Economists and forward-thinkers are all about "creative disruption" as a means to move our lackluster global economy forward. It's the idea that innovation is the answer, the best way to revitalize our moribund industries. If Hollywood is doomed, recycling itself into career suicide with its incessant fixation on familiar forms and conventions (i.e. "Star Trek," "Star Wars," "The Avengers," etc), then the only way out of this mess is to focus on the new, the novel and the daring, whether that's Christopher Nolan (love him or hate him, at least he's experimenting with form) or at the other end of the spectrum, Andrew Bujalski, whose latest film "Computer Chess" goes back in time to boldly go forward where no film has gone before.
I don't think I even fully enjoyed "Computer Chess" for extended stretches while watching it for the first time, but in retrospect, it's emerged in my mind as one of my most memorable viewing experiences of the last year. In my wrap-up of the best and worst of Sundance 2013
, I wrote that there were other films that I liked more. But six months later, it's the weird, lovable, artisanal, retrograde "Computer Chess" that I remember most and perhaps, even the most fondly. Last week, I interviewed Bujalski for Filmmaker Magazine
, and our conversation only further deepened my appreciation for the film. The movie's playful tensions between control and chaos seemed embodied in Bujalski's filmmaking practices as well, as when he told me, "Filmmaking is always a collaboration between you imposing your will and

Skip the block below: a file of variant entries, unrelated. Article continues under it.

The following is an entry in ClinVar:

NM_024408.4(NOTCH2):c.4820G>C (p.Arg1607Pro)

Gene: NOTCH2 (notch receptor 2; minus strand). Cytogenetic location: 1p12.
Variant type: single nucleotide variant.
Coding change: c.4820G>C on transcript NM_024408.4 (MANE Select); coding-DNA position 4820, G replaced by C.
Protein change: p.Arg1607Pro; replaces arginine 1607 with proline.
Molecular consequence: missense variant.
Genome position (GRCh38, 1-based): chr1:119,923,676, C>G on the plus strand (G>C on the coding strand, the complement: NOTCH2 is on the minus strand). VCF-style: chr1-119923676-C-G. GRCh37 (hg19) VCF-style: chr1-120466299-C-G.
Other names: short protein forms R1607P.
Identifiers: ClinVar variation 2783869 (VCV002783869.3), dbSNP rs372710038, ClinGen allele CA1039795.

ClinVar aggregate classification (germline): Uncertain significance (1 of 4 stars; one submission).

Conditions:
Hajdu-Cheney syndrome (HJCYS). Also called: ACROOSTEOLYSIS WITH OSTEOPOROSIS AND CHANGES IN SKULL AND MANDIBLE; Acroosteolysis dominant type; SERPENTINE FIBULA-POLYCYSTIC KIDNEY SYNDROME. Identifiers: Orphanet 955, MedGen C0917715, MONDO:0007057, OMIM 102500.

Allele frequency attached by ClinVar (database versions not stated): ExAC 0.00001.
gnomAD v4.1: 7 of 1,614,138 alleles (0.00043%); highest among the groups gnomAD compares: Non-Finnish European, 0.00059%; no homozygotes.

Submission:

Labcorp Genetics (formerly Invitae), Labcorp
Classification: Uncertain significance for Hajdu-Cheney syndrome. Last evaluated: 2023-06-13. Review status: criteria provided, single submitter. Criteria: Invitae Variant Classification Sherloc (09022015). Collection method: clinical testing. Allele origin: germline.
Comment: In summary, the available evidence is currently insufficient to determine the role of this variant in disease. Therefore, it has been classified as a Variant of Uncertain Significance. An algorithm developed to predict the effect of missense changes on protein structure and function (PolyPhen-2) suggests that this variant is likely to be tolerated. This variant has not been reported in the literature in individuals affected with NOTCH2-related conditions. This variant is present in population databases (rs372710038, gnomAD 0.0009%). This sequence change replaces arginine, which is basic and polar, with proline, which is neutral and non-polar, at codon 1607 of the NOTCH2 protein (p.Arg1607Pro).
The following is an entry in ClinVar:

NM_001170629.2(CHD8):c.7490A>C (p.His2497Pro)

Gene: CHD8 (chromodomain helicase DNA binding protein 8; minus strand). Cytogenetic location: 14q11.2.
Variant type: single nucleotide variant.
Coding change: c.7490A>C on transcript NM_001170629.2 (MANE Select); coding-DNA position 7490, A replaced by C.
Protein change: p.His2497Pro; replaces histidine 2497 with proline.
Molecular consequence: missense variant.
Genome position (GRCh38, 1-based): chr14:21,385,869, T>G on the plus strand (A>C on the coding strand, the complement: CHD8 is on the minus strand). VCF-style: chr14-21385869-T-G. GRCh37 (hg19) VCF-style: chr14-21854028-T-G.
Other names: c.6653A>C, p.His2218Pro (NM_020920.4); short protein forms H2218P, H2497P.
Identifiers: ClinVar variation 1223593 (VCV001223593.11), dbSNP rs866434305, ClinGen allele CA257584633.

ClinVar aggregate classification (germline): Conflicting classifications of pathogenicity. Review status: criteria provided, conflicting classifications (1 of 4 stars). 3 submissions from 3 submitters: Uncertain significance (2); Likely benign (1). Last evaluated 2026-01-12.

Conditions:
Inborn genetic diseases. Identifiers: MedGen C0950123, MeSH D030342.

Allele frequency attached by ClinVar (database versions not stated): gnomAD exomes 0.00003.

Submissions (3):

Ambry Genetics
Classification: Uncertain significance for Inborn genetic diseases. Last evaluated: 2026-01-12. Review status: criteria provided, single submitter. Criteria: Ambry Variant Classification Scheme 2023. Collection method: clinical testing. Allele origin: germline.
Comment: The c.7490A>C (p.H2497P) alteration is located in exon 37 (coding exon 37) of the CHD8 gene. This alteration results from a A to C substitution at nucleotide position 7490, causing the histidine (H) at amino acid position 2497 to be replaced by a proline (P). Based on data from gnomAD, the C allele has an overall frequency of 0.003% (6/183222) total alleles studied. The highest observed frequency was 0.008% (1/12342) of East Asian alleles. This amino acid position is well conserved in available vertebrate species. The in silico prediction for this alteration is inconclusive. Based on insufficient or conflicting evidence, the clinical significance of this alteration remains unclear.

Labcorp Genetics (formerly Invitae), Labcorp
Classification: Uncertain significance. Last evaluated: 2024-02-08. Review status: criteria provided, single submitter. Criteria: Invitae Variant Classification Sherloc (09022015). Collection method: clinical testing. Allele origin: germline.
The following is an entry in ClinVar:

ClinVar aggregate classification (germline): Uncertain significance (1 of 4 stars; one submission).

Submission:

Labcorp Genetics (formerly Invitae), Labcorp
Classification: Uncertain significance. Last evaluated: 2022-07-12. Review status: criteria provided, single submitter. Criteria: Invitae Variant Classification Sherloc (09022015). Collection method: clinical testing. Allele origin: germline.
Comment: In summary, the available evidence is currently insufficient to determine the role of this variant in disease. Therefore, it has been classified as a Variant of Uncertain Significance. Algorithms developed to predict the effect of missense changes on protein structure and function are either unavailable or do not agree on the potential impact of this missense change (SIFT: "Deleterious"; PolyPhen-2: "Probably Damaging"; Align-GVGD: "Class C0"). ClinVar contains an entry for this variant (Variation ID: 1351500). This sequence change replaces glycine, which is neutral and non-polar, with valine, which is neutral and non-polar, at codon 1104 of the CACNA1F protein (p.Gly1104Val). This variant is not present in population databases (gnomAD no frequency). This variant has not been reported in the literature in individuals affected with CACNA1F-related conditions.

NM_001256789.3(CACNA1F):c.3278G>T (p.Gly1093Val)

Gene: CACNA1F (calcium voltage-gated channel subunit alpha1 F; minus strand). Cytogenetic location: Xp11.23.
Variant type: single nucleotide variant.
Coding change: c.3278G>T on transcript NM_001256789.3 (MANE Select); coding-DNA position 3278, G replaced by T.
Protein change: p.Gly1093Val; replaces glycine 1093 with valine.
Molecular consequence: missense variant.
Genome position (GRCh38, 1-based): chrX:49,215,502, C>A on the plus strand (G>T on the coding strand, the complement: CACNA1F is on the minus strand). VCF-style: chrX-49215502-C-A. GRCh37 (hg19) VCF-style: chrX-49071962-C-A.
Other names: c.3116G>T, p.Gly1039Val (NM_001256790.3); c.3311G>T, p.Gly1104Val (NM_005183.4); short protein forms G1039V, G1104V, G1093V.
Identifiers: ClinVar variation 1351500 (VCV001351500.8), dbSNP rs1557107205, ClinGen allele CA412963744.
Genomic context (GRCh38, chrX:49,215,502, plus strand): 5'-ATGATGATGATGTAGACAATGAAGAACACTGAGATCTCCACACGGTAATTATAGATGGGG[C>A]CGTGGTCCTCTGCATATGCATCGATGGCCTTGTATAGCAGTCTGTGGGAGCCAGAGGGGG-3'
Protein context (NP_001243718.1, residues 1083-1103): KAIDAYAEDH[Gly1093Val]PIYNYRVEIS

something else imposing its will that you have to accept and end with."
I have no idea how many people will pay to see "Computer Chess," but I have a feeling it will be a fairly small number in theatrical release, and live a long and healthy life as a cult item on DVD and VOD.
But I do know that the film represents the kind of daring vision that independent filmmakers should aspire to. The fact that Bujalski has stuck to his aesthetic guns and made such an uncompromising and strange movie is not only laudable, but kind of miraculous given the pressures on indie filmmakers to tackle larger and larger budgets. A film career is supposed to go something like this: After making one or two indie calling cards, agents take notice and soon HBO or Hollywood comes calling (which still happens today, see Lena Dunham, Duplass Brothers), and in between bigger projects you get to play on littler labors of love. But Bujalski is like Soderbergh without "Out of Sight," or even "sex, lies, and videotape." He's made his "Schizopolis" and who knows what he'll do next. He'd like to sell out, as he told me, but if he can't, it's back to the drawing board. And I can't wait to see what he comes up with next.